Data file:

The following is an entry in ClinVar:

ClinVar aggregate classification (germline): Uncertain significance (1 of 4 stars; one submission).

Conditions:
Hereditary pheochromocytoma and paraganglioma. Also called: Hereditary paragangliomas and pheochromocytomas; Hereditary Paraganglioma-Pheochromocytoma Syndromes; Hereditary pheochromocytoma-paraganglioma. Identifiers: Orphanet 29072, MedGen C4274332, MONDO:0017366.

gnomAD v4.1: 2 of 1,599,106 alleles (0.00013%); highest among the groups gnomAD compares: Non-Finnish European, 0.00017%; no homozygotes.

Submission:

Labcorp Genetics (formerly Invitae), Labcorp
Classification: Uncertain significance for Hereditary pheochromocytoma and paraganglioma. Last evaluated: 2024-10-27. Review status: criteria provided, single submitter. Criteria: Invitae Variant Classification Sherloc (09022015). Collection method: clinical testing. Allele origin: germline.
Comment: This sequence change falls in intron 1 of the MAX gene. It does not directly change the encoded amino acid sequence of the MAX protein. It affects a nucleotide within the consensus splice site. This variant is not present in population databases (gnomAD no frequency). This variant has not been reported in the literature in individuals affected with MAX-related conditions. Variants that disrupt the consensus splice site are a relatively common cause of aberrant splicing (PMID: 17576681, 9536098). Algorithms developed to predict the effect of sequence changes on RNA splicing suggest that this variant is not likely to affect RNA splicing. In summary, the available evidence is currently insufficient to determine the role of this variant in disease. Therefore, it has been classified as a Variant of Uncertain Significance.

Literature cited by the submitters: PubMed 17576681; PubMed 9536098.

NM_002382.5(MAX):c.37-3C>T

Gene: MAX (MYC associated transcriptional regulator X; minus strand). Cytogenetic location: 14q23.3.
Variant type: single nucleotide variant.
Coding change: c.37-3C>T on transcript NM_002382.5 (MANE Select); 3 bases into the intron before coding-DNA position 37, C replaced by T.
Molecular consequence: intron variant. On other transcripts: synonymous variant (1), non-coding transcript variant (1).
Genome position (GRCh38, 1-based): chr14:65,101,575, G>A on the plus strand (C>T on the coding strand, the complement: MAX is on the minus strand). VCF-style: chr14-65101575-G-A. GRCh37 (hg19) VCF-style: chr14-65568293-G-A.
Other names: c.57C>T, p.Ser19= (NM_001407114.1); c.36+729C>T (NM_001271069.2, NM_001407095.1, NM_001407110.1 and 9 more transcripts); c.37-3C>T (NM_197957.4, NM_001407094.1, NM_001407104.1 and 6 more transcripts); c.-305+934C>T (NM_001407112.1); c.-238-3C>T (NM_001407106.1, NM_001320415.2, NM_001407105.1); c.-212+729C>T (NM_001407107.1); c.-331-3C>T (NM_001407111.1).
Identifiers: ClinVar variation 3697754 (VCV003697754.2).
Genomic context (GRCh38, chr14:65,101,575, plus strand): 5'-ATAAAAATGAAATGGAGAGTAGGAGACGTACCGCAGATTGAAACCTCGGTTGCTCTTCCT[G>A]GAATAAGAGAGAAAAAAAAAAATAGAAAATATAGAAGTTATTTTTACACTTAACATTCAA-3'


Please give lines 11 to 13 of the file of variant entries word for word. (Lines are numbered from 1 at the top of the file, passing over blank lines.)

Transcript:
NM_002382.5(MAX):c.37-3C>T

Gene: MAX (MYC associated transcriptional regulator X; minus strand). Cytogenetic location: 14q23.3.
Variant type: single nucleotide variant.